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Exactly When Does a Claim for Legal Malpractice Become Time-Barred? Understanding the Continuous Representation Doctrine

Shutterstock_612569159It is widely understood that the Statute of Limitations – the timeframe in which it is appropriate to file a claim – for Legal Malpractice in New York, as in many jurisdictions, is three (3) years1.  However, when does a potential claim accrue, thus commencing that three year period? When does it expire? “A legal malpractice claim accrues when all the facts necessary to the cause of action have occurred and an injured party can obtain relief in court'".  “In most cases, this accrual time is measured from the day an actionable injury occurs, even if the aggrieved party is then ignorant of the wrong or injury"2 (McCoy v Feinman, 99 NY2d at 301, quoting Ackerman v Price Waterhouse, 84 NY2d at 541).  Therefore, accrual generally begins when the malpractice actually occurs, as opposed to when it is first discovered.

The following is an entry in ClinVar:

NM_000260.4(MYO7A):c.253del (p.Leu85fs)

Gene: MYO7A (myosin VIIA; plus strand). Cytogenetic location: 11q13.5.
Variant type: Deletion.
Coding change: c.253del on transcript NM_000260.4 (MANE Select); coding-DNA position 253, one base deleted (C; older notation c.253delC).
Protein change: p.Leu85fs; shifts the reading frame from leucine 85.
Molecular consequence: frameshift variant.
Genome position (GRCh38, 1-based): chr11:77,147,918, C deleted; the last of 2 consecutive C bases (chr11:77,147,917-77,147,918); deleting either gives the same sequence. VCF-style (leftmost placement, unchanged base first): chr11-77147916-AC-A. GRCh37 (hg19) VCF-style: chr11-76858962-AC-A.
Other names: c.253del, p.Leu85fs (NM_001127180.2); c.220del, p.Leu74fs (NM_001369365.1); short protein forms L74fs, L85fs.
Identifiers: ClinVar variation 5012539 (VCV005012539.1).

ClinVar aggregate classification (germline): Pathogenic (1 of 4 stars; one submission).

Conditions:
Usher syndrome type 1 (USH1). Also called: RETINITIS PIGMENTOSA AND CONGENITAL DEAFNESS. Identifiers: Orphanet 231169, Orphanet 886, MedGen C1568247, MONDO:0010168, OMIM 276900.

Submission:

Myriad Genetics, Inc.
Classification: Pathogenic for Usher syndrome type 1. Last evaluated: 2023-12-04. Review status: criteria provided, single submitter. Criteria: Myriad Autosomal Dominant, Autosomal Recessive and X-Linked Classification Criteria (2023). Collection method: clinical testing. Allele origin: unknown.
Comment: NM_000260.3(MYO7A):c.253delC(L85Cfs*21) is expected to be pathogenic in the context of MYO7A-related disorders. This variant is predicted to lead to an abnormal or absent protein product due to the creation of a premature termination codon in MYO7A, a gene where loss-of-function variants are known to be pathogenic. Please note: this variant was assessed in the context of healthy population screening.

In a CPLR § 3211(a)(5) Motion to Dismiss a claim as time-barred under the Statute of Limitations, the burden of proof concerning the expiration of time is on the Defendant.  Once proven, the burden of proof shifts to the Plaintiff to provide a reason as to why time has not expired.  This is where the Continuous Representation Doctrine becomes relevant.  A Plaintiff may be able to claim that despite the accrual of a malpractice claim having occurred in excess of the three year Statute of Limitations, the Statute is tolled where the attorney continues to represent the Plaintiff.  The Continuous Representation Doctrine serves the purpose of rendering timely, an otherwise untimely claim for legal malpractice.  Plaintiffs will often try to use this Doctrine to their advantage to the extent that the Statute of Limitations does not begin to run until the Defendant’s representation of the Plaintiff ceases.